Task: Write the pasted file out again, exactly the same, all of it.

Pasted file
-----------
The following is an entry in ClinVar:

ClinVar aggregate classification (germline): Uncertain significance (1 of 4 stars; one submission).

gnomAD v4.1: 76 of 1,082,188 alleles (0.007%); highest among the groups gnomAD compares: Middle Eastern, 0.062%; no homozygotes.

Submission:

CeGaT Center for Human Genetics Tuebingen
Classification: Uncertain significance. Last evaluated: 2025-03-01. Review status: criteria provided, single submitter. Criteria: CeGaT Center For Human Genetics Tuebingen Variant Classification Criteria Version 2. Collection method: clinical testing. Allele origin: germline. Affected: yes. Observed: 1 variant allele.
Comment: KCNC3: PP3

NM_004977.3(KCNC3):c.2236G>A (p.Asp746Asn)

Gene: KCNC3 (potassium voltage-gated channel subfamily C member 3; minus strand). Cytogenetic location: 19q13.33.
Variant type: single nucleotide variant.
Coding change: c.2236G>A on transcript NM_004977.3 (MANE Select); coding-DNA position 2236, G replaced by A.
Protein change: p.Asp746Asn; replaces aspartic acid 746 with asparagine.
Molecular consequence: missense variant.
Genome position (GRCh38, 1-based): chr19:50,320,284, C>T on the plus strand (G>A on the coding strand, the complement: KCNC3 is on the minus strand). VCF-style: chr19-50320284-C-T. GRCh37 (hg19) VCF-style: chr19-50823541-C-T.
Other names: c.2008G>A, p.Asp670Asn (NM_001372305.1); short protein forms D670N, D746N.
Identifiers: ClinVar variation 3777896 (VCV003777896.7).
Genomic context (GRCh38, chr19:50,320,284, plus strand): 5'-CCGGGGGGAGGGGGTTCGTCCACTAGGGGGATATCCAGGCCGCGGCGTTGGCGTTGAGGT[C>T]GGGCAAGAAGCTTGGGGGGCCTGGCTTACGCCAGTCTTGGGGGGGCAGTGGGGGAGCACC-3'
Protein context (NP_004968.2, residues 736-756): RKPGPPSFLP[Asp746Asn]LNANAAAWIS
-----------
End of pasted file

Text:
The following is an entry in ClinVar:

ClinVar aggregate classification (germline): Uncertain significance (1 of 4 stars; one submission).

gnomAD v4.1: 76 of 1,082,188 alleles (0.007%); highest among the groups gnomAD compares: Middle Eastern, 0.062%; no homozygotes.

Submission:

CeGaT Center for Human Genetics Tuebingen
Classification: Uncertain significance. Last evaluated: 2025-03-01. Review status: criteria provided, single submitter. Criteria: CeGaT Center For Human Genetics Tuebingen Variant Classification Criteria Version 2. Collection method: clinical testing. Allele origin: germline. Affected: yes. Observed: 1 variant allele.
Comment: KCNC3: PP3

NM_004977.3(KCNC3):c.2236G>A (p.Asp746Asn)

Gene: KCNC3 (potassium voltage-gated channel subfamily C member 3; minus strand). Cytogenetic location: 19q13.33.
Variant type: single nucleotide variant.
Coding change: c.2236G>A on transcript NM_004977.3 (MANE Select); coding-DNA position 2236, G replaced by A.
Protein change: p.Asp746Asn; replaces aspartic acid 746 with asparagine.
Molecular consequence: missense variant.
Genome position (GRCh38, 1-based): chr19:50,320,284, C>T on the plus strand (G>A on the coding strand, the complement: KCNC3 is on the minus strand). VCF-style: chr19-50320284-C-T. GRCh37 (hg19) VCF-style: chr19-50823541-C-T.
Other names: c.2008G>A, p.Asp670Asn (NM_001372305.1); short protein forms D670N, D746N.
Identifiers: ClinVar variation 3777896 (VCV003777896.7).
Genomic context (GRCh38, chr19:50,320,284, plus strand): 5'-CCGGGGGGAGGGGGTTCGTCCACTAGGGGGATATCCAGGCCGCGGCGTTGGCGTTGAGGT[C>T]GGGCAAGAAGCTTGGGGGGCCTGGCTTACGCCAGTCTTGGGGGGGCAGTGGGGGAGCACC-3'
Protein context (NP_004968.2, residues 736-756): RKPGPPSFLP[Asp746Asn]LNANAAAWIS